Bernards & Construction

Construction unemployment rises in January

Source: Bureau of Labor Statistics

Source: Bureau of Labor Statistics

The U.S. construction industry’s unemployment rate rose to 8.5 percent in January, the highest level since March of 2015, according to an analysis of U.S. Bureau of Labor Statistics data released Friday by Associated Builders and Contractors (ABC).

The unemployment rate across all industries shed a tenth of a percentage point and now sits at 4.9 percent, the lowest level since February of 2008.

The construction industry added 18,000 net new jobs in January and 264,000 over the past twelve months, a 4.2 percent increase. The nonresidential construction sector added only 2,900 jobs in January after adding 16,200 jobs in December (revised downward from 16,400 new jobs) and 17,100 new jobs in November.

January’s nonresidential figure was hampered by jobs losses in the nonresidential specialty trade contractor subsector, which lost 2,400 jobs for the month. The residential sector added 20,100 net new jobs, while the heavy and civil engineering segment lost 5,200 jobs.

“The headline for January is that the U.S. economy added 151,000 jobs and overall unemployment fell to 4.9 percent, but the more interesting and important information can be found beneath the surface,” said ABC Chief Economist Anirban Basu. “Unlike the balance of the economy, which was associated with declining unemployment in January, construction’s unemployment rate swelled by a full percentage point during the month.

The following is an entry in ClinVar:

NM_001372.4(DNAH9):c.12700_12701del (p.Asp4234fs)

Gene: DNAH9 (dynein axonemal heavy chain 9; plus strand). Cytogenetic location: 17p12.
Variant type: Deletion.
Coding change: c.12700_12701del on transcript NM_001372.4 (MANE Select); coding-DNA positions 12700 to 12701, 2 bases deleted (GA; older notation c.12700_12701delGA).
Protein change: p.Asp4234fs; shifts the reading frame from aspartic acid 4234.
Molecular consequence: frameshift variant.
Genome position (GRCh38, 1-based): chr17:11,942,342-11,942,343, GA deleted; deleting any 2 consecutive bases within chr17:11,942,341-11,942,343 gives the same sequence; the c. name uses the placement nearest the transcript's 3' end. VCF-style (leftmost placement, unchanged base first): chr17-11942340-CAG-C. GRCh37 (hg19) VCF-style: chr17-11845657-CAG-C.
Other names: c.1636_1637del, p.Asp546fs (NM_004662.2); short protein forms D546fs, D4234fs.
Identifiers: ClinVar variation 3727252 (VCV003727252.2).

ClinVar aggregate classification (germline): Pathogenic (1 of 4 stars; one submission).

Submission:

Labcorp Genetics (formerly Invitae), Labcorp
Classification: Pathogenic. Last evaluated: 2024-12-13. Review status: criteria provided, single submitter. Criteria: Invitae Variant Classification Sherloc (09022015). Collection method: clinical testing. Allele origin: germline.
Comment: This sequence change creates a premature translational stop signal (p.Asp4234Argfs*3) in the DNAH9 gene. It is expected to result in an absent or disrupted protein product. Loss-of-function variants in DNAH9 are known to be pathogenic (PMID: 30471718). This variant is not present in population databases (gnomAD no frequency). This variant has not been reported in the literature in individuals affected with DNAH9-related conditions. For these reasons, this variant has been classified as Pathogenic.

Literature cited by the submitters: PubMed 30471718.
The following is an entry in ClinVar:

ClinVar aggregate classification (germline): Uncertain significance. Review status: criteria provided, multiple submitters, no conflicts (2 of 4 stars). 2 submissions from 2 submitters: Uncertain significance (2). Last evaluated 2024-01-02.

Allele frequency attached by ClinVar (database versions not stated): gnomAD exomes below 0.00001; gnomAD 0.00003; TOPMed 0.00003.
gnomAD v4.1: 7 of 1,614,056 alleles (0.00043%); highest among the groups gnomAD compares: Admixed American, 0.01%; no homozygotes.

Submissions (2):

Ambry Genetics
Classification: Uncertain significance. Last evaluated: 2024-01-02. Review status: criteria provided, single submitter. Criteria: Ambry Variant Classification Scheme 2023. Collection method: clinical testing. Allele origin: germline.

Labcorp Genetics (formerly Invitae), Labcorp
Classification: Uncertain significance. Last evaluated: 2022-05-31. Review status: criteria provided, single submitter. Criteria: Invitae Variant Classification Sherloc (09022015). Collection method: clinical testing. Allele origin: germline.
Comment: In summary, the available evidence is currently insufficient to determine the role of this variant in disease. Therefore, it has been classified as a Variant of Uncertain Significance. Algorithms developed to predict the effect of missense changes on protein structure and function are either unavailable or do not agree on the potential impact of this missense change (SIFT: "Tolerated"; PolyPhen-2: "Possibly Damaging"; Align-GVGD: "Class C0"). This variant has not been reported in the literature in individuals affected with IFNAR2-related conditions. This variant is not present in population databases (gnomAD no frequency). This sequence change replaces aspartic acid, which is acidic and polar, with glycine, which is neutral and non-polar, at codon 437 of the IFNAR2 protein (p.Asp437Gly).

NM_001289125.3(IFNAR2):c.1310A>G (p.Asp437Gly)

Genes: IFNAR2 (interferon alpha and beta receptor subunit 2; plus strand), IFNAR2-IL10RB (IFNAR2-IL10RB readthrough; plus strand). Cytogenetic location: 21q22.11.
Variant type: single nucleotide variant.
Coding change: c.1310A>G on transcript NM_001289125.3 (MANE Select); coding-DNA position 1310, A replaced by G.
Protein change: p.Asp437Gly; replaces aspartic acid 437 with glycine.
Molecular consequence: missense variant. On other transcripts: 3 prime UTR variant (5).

“However, one could still view the report as positive from the perspective of the typical contractor,” Basu said. “Contractors have been wrestling with shortfalls in appropriately trained workers. The implication is that more people are beginning to realize there are growing opportunities to find work in the industry. It is also likely that the rising unemployment rate is a reflection of large numbers of dislocated energy workers now looking for work in occupations where their skill sets translate.

“There are also reasons to place less weight on weakness in nonresidential job creation in January,” Basu said. “First, seasonal factors wreak havoc on construction data this time of year. Second, much of the weakness was in heavy and civil engineering, which by most accounts can look forward to a brighter future, given recent federal funding commitments. For now, the nonresidential construction recovery remains in place, but there are indications that cracks are forming in the ongoing economic recovery, and that those cracks could widen further as the year progresses.”

Nonresidential building construction employment expanded by 5,300 jobs in January and is up by 12,100 jobs or 1.7 percent on a year-over-year basis.

Residential building construction employment expanded by 7,500 jobs in January and is up by 28,900 jobs or 4.2 percent on a year ago basis.

Nonresidential specialty trade contractors lost 2,400 jobs for the month but employment in that category is up by 95,800 jobs or 4.2 percent from the same time one year ago.

Residential specialty trade contractors added 12,600 net new jobs in January and have added 120,600 jobs or 7.0 percent since January 2015.

The heavy and civil engineering construction segment lost 5,200 jobs in January but is up by 7,100 positions or 0.8 percent on a year-over-year basis.

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